More about Alice Neel
Works by Alice Neel
Despite having a disastrous personal life, Alice Neel was a feisty, audacious artist whose portraits fearlessly captured the essence of her subjects.
Like the woman, the work was often outrageous and quirky. For over 50 years she painted everyone around her including Communist Radicals and eccentrics in New York’s Greenwich Village, neighborhood families in Spanish Harlem and, later in life, art world celebrities.
Neel grew up in a small town in Pennsylvania and left as soon as she could. It was much too boring for her. In art school she was among the first generation of women artists in all of history allowed to draw nude models. She especially loved drawing male nudes. This came in handy later on.
Unlucky in love, for over 30 years she chose one loser dude after another. One boyfriend, a sailor with a charming fondness for opium, slashed and burned 300 of her artworks. Tragically, her first daughter died of diphtheria in infancy, afterwhich her Cuban husband deserted her...taking their second daughter with him. Bereft at her loss, Neel suffered a nervous breakdown, multiple suicide attempts, and spent a year in a mental hospital.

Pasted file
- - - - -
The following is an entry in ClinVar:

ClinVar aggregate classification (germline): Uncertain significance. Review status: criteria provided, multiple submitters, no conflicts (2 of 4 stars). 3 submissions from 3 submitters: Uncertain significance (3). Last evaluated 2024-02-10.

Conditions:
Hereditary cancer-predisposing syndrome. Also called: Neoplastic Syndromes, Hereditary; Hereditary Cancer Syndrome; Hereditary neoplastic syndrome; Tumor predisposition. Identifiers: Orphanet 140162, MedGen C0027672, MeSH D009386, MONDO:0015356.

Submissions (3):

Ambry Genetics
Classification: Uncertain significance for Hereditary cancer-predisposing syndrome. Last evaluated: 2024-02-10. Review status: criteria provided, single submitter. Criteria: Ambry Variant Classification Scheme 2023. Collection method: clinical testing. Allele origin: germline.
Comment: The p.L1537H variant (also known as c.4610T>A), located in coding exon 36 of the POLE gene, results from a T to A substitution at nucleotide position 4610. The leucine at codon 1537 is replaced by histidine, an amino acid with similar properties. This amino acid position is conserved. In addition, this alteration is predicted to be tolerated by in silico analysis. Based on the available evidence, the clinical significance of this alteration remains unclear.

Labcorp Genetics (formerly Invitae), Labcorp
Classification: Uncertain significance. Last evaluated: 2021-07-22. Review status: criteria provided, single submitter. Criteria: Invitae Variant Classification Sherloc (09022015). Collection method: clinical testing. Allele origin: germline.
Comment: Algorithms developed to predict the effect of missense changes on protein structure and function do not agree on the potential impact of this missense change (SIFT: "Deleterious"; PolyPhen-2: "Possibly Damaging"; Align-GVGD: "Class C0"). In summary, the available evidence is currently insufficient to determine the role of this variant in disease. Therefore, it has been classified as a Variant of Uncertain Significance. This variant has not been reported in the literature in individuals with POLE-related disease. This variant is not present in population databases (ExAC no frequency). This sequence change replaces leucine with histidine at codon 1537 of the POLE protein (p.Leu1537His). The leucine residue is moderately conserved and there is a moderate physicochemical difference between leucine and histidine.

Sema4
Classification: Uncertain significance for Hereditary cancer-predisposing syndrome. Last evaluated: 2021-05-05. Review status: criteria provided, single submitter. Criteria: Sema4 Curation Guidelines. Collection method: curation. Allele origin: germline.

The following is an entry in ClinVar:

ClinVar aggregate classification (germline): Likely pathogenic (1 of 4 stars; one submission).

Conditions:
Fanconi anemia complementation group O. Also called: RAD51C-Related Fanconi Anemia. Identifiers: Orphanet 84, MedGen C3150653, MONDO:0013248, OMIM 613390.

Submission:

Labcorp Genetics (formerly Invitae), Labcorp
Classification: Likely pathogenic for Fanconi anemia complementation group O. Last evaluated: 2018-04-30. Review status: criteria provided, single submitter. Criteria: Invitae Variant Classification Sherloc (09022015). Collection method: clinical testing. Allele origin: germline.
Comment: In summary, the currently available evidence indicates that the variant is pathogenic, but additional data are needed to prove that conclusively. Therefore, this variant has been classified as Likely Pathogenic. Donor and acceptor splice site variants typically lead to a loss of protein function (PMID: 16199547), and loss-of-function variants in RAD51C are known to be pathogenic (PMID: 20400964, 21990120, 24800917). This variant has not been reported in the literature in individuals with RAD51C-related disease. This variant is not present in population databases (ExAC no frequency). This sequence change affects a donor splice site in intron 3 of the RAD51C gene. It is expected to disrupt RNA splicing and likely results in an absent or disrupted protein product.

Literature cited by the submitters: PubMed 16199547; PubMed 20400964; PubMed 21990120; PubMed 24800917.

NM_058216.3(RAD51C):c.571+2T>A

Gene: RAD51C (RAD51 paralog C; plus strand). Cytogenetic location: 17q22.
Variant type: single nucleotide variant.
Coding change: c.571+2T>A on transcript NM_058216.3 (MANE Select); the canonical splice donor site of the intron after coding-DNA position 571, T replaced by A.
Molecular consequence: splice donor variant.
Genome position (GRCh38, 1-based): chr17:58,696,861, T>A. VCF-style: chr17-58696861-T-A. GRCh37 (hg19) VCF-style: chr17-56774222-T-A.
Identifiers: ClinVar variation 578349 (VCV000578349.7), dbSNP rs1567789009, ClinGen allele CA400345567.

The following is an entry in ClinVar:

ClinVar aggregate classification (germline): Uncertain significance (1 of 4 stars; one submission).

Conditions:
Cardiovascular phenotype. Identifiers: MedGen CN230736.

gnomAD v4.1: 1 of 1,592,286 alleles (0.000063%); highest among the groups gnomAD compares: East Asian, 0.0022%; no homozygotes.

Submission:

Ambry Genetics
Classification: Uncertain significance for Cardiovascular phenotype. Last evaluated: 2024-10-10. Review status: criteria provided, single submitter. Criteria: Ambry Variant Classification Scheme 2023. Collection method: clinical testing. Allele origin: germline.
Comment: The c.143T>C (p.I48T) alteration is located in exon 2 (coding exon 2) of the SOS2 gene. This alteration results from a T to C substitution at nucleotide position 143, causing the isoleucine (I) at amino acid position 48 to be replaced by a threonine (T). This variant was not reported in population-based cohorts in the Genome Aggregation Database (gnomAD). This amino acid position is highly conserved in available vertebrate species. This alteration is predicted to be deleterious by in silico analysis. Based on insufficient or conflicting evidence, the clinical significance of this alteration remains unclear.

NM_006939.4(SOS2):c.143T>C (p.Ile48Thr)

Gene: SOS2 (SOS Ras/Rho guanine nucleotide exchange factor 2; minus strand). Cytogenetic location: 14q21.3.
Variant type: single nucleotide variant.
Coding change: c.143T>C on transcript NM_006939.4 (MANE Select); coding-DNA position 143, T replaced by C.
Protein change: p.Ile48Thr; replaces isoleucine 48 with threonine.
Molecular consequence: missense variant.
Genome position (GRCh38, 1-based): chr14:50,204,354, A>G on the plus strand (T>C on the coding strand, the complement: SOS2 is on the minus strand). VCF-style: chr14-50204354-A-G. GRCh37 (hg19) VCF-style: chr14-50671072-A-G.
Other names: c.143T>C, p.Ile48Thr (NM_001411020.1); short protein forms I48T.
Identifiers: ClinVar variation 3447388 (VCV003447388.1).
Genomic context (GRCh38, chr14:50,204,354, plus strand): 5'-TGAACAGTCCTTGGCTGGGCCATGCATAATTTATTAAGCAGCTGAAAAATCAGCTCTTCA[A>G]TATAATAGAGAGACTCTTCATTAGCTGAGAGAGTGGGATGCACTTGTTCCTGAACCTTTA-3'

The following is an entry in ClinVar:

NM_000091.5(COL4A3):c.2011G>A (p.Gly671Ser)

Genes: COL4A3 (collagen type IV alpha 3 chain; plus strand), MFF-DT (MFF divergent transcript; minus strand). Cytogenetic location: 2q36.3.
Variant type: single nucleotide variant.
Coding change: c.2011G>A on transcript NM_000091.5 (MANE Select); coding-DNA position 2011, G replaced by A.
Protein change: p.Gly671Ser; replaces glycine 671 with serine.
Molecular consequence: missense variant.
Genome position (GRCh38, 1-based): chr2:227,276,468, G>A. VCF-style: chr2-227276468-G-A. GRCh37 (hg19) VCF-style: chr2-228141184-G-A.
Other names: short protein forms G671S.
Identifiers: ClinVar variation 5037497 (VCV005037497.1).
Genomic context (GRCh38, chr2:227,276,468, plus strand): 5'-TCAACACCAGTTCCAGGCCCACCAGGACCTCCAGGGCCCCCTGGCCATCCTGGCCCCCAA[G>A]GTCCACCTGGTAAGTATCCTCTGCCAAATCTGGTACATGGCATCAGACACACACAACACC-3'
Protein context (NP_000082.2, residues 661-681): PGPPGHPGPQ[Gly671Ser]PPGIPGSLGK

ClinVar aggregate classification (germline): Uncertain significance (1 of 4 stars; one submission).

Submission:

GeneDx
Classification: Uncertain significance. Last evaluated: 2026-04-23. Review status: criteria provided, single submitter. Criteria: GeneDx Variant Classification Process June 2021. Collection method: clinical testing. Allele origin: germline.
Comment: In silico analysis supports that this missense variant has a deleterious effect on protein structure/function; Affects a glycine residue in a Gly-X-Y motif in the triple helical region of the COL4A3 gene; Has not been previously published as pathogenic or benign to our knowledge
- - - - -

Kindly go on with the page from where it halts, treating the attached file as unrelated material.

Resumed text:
Thank goodness she not only survived but remained a prolific painter, working no matter how awful the circumstances of her life. She often said art was her salvation. After 30 years of painting in obscurity, she finally hit it big in the 1960’s when she was in her 60’s. The art world had caught up with her. She became a feminist icon and a celebrity in the art world, even making two appearances on the Johnny Carson Show.
Here is what Wikipedia says about Alice Neel
Alice Neel (January 28, 1900 – October 13, 1984) was an American visual artist, who was known for her portraits depicting friends, family, lovers, poets, artists, and strangers. Her paintings have an expressionistic use of line and color, psychological acumen, and emotional intensity. Her work depicts women through a female gaze, illustrating them as being consciously aware of the objectification by men and the demoralizing effects of the male gaze. Her work contradicts and challenges the traditional and objectified nude depictions of women by her male predecessors. She pursued a career as a figurative painter during a period when abstraction was favored, and she did not begin to gain critical praise for her work until the 1960s. Neel was called "one of the greatest portrait artists of the 20th century" by Barry Walker, curator of modern and contemporary art at the Museum of Fine Arts, Houston, which organized a retrospective of her work in 2010.
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